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Canada ‘Upset’ Over Treatment Of Pork Plant Workers

Member of Parliament says former employees at a pork plant in Canada have learned that their pensions are only worth 52 percent of what they were told they would be receiving.

CHARLOTTETOWN, PEI, Canada (CP) -- Charlottetown's Member of Parliament Shawn Murphy is upset with the treatment of former employees at the province's NOFG pork plant.

The workers lost their jobs when the plant went into receivership March 28.

Murphy said Tuesday the former employees have learned that their pensions are only worth 52 percent of what they were told they would be receiving.

"This is a national scandal and no one seems to be paying any attention," he said.

The employees were members of a multi-employer plan administered by representatives of the employers and the United Food and Commercial Workers. The plan was regulated by the Financial Services Commission of Ontario.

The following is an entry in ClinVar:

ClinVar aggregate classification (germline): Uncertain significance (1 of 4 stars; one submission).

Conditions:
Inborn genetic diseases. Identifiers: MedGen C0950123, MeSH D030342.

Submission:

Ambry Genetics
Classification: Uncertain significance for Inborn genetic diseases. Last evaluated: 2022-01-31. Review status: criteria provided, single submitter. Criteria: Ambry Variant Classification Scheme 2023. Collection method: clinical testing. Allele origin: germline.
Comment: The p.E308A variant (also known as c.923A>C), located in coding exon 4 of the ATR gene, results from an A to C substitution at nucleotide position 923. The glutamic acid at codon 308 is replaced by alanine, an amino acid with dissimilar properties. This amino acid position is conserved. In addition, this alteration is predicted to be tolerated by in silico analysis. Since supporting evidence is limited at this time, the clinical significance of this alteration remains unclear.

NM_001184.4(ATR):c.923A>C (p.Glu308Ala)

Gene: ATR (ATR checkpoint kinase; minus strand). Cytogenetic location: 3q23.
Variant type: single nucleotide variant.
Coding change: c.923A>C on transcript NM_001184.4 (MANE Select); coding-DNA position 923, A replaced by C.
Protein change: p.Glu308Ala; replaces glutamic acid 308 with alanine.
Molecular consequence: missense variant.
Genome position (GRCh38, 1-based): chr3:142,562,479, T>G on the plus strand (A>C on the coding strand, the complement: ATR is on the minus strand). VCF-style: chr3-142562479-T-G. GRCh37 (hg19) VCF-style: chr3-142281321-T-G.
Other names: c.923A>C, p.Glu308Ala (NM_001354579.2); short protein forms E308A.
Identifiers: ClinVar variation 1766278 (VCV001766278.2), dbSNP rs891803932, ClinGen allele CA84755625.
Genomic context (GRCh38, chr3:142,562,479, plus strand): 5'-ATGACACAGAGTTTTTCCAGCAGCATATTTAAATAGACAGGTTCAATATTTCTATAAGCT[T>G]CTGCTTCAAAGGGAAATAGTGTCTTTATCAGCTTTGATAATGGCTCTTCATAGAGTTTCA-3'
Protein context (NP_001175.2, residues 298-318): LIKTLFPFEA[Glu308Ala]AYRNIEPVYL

"As far as I am concerned, the regulator knew, or ought to have known by 2002 at the latest, that this plan was in serious financial difficulty, yet took no real action to protect the workers," Murphy said.

Complicating the matter, the MP said, is the fact Prince Edward Island doesn't have pension legislation so there is little, if any, protection for the workers in the province.

A number of the plan administrators have been charged under the Ontario Pension Benefits Act. In addition, there was in 2006 a class-action lawsuit filed in Ontario, but Murphy indicated that will take years to wind itself through the courts.

"It is my position that the Ontario regulator, the administrators and the union, have all failed these workers. The whole system that is there to protect the public has just collapsed."

Murphy said he has written to both the federal and provincial ministers of labor about this situation.

He said he's also surprised at the position being taken by the leadership of the UFCW.

"Here is a union that in cases has represented some employees for 40 years, appointed 50 per cent of the administrators of the plan, and are now just shrugging their shoulders," he said.

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